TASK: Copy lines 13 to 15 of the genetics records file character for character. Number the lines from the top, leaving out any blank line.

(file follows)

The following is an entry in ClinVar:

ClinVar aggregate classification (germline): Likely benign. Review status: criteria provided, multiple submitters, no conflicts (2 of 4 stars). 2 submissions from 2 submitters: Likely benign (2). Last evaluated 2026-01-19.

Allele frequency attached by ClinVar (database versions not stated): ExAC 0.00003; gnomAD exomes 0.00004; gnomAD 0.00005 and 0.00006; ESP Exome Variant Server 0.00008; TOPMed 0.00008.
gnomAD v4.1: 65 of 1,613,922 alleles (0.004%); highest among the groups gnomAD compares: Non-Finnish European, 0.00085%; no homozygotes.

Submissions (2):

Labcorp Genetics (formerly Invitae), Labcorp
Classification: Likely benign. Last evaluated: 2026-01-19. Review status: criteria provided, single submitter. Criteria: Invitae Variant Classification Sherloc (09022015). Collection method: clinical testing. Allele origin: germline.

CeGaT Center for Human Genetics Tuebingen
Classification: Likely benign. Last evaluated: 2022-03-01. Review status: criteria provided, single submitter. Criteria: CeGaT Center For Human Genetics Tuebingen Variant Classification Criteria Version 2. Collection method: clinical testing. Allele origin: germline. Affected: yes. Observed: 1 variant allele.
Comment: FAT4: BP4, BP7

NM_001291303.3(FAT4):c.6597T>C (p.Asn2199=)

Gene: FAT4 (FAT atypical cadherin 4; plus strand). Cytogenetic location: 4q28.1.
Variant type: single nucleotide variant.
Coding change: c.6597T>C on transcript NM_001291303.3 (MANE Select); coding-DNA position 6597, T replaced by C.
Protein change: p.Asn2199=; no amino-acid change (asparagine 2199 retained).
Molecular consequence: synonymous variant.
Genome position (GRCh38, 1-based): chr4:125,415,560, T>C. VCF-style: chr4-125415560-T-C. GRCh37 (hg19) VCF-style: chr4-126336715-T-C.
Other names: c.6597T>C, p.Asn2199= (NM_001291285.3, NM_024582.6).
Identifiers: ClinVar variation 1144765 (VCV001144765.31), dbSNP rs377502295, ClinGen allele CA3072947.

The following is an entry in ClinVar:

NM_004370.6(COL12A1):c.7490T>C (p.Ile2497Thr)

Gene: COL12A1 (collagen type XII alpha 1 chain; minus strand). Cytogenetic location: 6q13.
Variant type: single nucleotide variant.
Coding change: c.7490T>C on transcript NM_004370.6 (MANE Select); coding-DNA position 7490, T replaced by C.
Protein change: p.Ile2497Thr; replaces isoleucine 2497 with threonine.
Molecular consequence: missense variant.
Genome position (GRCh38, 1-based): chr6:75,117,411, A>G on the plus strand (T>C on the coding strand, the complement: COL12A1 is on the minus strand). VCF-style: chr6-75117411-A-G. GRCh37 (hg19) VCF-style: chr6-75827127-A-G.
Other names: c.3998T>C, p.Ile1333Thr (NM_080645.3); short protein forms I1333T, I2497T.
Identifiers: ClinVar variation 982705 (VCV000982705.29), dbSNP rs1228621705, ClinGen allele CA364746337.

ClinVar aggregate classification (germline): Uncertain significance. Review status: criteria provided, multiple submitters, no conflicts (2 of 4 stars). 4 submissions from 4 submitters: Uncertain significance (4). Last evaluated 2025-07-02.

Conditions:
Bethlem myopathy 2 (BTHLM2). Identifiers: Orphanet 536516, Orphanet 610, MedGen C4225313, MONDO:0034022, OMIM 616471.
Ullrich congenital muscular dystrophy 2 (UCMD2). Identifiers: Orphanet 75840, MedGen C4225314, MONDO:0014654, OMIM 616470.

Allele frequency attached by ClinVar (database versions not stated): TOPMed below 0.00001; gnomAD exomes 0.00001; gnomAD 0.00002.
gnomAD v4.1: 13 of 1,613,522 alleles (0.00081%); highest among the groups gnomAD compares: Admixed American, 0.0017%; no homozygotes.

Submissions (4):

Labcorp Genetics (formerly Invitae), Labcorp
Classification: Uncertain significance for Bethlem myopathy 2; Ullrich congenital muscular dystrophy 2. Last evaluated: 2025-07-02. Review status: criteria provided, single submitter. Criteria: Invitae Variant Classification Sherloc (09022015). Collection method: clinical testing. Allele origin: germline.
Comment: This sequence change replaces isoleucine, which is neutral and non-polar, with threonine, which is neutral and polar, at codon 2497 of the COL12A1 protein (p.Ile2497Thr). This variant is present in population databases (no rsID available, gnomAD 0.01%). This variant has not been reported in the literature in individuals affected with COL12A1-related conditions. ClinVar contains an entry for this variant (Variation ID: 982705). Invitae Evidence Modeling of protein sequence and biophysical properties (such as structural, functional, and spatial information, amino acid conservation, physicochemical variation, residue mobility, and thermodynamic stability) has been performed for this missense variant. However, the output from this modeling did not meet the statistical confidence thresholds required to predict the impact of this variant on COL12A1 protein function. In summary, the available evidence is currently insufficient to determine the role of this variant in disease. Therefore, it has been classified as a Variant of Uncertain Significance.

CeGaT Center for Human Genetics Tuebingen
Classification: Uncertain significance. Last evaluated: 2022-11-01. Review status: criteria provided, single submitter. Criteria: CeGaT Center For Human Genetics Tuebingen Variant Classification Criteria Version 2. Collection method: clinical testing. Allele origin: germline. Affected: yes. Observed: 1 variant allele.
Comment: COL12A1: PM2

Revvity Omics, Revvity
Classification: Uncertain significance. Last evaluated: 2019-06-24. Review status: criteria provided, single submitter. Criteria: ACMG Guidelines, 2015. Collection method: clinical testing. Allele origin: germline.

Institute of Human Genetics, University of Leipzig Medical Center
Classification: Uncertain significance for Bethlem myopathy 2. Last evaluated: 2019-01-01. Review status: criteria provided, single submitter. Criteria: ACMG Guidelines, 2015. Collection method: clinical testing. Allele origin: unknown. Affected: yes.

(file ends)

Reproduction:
Variant type: single nucleotide variant.
Coding change: c.6597T>C on transcript NM_001291303.3 (MANE Select); coding-DNA position 6597, T replaced by C.
Protein change: p.Asn2199=; no amino-acid change (asparagine 2199 retained).